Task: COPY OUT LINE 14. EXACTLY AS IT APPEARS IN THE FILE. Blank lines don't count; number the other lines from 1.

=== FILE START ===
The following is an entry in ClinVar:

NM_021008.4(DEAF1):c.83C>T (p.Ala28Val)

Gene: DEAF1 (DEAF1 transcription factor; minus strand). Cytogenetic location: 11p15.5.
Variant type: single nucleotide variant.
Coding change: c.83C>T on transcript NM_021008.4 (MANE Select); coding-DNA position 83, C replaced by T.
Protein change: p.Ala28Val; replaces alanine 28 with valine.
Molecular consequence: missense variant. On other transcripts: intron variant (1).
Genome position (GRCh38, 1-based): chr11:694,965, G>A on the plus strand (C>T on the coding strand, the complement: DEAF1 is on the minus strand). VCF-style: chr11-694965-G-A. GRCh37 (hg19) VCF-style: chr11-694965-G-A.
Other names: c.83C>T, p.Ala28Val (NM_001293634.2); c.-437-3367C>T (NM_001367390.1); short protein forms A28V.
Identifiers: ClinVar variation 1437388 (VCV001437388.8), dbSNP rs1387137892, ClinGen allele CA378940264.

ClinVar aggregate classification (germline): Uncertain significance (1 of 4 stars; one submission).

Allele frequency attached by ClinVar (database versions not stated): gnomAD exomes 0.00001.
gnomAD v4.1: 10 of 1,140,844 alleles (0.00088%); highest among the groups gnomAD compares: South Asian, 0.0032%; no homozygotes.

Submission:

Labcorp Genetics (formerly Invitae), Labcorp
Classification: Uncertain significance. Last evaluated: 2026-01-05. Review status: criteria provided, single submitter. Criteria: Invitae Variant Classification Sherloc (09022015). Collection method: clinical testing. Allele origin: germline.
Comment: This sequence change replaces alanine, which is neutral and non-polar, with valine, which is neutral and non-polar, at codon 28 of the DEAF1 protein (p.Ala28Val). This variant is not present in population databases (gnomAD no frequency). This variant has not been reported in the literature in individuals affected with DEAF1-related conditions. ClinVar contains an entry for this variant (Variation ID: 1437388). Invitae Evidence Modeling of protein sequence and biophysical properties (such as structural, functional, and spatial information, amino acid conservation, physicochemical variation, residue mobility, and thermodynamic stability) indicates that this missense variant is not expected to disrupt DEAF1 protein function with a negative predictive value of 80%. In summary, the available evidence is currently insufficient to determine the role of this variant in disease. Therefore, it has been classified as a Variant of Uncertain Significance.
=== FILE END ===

Submission: